Australian dollar gold standard

We have discussed the possibility that the Aussie has been re-rated by international investors and traders a few times here on Macro. We’ll won’t really know if this is true until the next big bout of market instability, but there is evidence that it is the case among long term holders such as central banks who have never bought Aussie before.

It’s one of the reasons why I think the next big sell off is into the ’80’s not anywhere near the 2008 low (sorry Rota 🙂 ). The reason I think the Australian dollar has been rerated is analagous to gold’s rally. People, traders, investors are looking for a long term stable store of value.

Here’s my rationale. In a fiat money world there is never any guarantee that the value on the front of the note will be maintained in real terms. Which ultimately is what big long term investors are interested in. So you’d be looking for a store of value that matches the prospects of the global economy, with less volatility if you can get it, and an ability to move in and out as you need.

In the past this was clearly US assets and the US Dollar. But even my kids know that China is where it’s at now, and with the epicentre and driver of global growth switching to Australia’s part of the world, global focus is following it. You can’t exactly get long the Chinese renminbi in the amounts that investors desire so what’s the next best option? A country that is interconnected with the region and has a big liquid currency.

So it might be a dirt and rock (iron ore and coal) standard but it is no less precious.

However, it’s not just about rocks and dirt because our economic stability is also a precious commodity to investors, as is the independence and track record of our central bank, our governmental debt and fiscal position and the stability of our political system (notwithstanding the current parliament).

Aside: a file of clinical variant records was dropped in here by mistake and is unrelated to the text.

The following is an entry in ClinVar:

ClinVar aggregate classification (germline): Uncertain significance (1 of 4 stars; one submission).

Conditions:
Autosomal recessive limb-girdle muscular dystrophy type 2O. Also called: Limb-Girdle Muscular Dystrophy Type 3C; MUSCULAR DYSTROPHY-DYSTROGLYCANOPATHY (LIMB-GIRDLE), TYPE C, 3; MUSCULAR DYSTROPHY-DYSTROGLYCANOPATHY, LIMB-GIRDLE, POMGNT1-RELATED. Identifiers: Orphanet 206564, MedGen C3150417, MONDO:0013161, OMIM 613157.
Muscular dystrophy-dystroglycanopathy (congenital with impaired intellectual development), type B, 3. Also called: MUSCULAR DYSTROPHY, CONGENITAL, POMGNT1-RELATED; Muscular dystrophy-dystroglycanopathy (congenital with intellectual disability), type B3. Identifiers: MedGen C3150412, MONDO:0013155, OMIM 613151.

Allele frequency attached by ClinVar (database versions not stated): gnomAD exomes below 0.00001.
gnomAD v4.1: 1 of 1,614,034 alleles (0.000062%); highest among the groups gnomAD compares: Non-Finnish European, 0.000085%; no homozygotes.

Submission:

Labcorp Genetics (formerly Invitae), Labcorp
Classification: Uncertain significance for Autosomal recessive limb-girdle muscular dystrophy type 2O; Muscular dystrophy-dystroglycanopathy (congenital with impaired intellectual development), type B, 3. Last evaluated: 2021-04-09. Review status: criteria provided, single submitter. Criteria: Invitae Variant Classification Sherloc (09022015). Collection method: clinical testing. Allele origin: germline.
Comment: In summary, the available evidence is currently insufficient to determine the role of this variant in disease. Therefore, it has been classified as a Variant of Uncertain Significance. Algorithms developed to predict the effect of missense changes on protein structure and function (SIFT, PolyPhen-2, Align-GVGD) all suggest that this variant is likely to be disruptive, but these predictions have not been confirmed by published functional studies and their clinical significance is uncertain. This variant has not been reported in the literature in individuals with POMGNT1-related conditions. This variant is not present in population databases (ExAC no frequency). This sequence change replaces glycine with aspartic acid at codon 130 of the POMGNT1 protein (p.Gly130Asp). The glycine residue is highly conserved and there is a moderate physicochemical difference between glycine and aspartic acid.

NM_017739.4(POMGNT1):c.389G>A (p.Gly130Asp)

Kerry Duce, who is Senior Credit Strategist at the ANZ, put out a piece this morning which was the catalyst for this blog and to a certain extent concurs with our view here. Kerry is a free thinking market/economic strategist and I always like to read his stuff. He reckons he has identified a new currency cabal. Here is a swathe of his piece.

  • The AUD – The new safe haven, or member of a new safe haven club!
    • Base metal prices have corrected sharply and in line with the sharp decline in our lead
      indicators, however in contrast to 2010 this correction has not translated to a broad
      based correction in spread markets or commodity FX markets (the AUD).
      This morning we find that support for the AUD is part of a broader FX story (a new club) that is not
      anchored by commodities (eg. CAD has weakened, whilst AUD has moved with Asian currencies).
    • the sharp correction in copper has not been reflected in a sharp correction in the AUD.
    • We had previously seen a period of AUD support and a sell down in copper in early 2007, following stronger copper and a weaker AUD in 2006.  The period leading into the financial crisis was marked by large and divergent swings in sentiment across asset classes. In 2010 both the AUD and copper corrected in tandem.